It is well enough that people of the nation do not understand our banking and monetary system, for if they did, I believe there would be a revolution before tomorrow morning. ~ quote from Henry Ford
The following editorial by Joel McDurmon explores the history of the current financial crisis.
We are all familiar with this present financial crisis which began in 2008. Most people have heard that this event is “unprecedented” except for the Great Depression of the 1930s. This is largely nonsense. Due to our limited historical experience and our short historical memories, we either do not know or have forgotten the many financial bubbles and bank bailouts caused mostly by dishonest banking and money all throughout American history. Today is just a variation on the same old theme—played particularly loudly. Here are the true stories of how freedom in money and banking were lost in America.
Like the story of taxation and centralization in general in America, the history of money involves ratcheting tyranny. And like the story of taxation, an honest money and banking system has rarely existed in the United States. We could be picky about the point at which we start the criticism and the first acts to blame, but for all practical purposes it doesn’t matter. The point is that with few exceptions, most influential American banks 1) have never remained honest, 2) have never been forced to be honest, and 3) have actually been encouraged and promoted in their dishonesty by the government itself.
This has been especially true when the governments have been a partner in the money and banking business. Instead of providing a primary service which States should do—the enforcement of contracts—the State and Federal governments have done just the opposite. They have created moral hazard by engaging in fractional reserve banking and inflating the paper and/or digital money supply time and again. In times when private banks have inflated their bank notes against the amount of hard currency held in reserve, the State should have upheld any suit against the bank for theft by fraud. The bank should have been liable for any losses. Instead, more often than not, the scenario has been allowed reach crisis status, and the crisis has been used to justify further fiat currency, and the creation of central banks that also create more paper. This is often coupled with the government-enforced forbiddance of any redemption of paper for hard currency. In other words, the government often refused to punish the fraudulent banking practice, refused to uphold the contract between the client and the bank, and instead enforced the exact opposite of the contract—that the people cannot redeem their bank or state-issued paper for gold or silver.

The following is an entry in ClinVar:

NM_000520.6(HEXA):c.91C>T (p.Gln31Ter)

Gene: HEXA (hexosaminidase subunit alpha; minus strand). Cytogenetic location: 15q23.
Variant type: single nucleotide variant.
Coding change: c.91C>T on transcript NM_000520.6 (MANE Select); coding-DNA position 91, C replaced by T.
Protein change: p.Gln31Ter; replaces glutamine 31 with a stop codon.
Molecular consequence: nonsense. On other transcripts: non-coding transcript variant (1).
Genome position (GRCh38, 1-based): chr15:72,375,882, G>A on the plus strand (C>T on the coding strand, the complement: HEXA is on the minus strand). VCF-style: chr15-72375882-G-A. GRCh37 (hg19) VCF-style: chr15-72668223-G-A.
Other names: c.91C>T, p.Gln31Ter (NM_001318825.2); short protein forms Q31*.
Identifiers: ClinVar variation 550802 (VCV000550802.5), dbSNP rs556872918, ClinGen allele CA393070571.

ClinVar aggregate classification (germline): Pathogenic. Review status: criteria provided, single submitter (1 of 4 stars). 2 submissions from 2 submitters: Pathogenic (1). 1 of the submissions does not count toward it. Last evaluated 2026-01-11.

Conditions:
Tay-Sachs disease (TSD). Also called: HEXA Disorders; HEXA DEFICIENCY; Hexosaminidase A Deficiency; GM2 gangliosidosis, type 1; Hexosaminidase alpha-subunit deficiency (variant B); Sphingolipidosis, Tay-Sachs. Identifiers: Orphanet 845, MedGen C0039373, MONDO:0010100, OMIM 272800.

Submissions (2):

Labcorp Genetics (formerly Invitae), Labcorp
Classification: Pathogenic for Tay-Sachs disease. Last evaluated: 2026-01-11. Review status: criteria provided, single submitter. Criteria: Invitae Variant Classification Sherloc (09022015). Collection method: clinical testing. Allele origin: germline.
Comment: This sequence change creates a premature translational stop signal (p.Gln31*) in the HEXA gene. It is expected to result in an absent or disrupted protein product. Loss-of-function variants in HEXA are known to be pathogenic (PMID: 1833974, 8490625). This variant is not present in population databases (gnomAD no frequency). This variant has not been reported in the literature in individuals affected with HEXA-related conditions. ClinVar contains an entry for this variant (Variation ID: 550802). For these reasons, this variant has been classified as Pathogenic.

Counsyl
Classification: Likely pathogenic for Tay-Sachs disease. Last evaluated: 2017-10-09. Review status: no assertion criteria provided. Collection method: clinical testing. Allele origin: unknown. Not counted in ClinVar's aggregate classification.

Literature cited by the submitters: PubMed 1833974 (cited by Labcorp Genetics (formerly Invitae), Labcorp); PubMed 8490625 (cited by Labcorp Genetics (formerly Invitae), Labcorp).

This has been true of private banks, State banks, and all nationally-chartered Federal banks. Most modern discussions of this topic evade this fact because they are politically motivated. Most people today read the modern Republican-Democrat, conservative-liberal divide back into the nineteenth century (with some justification), then choose sides, and then try to paint the other side with as many warts as possible. Like modern politics, the one who emerges with the least mud on their face is supposed to be the “good guys.” Problem: both guys are covered in mud. Both sides have historically prostituted themselves to the fraudulent banking system. Colonial banks did it, the Continental Congress did it. Hamilton did it, Jefferson did it. Lincoln did it, the Confederate States did it. Republican Progressives did it, Wilsonian Liberal Progressives did it. Republicans love the Fed, Democrats love the Fed. Only a handful of politicians, historically, have opposed the system in general: Andrew Jackson was one; he inspired a whole party to oppose fractional reserve banking at one time. Ron Paul today is another.